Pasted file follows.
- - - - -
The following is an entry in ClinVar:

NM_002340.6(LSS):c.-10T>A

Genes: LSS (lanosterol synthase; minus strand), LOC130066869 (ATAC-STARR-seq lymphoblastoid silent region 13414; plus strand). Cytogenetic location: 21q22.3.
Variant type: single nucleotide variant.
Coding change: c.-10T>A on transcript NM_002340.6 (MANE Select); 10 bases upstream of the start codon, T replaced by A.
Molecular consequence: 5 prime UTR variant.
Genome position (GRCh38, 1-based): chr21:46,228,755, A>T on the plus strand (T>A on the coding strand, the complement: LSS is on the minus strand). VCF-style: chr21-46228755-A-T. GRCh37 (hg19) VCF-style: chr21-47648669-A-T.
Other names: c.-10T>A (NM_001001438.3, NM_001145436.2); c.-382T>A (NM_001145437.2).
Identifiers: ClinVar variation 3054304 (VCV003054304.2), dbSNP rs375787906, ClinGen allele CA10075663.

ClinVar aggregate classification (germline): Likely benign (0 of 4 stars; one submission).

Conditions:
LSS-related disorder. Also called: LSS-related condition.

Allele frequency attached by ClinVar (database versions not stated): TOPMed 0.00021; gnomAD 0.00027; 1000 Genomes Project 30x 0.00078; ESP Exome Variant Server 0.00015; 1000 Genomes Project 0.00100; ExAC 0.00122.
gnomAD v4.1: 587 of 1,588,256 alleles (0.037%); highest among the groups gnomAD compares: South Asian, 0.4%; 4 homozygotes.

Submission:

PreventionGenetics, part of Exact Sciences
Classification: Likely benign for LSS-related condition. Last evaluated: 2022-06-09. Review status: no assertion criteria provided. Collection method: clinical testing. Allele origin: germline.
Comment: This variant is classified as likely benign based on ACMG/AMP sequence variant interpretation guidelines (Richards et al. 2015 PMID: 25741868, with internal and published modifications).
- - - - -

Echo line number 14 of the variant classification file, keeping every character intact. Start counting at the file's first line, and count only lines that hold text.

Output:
gnomAD v4.1: 587 of 1,588,256 alleles (0.037%); highest among the groups gnomAD compares: South Asian, 0.4%; 4 homozygotes.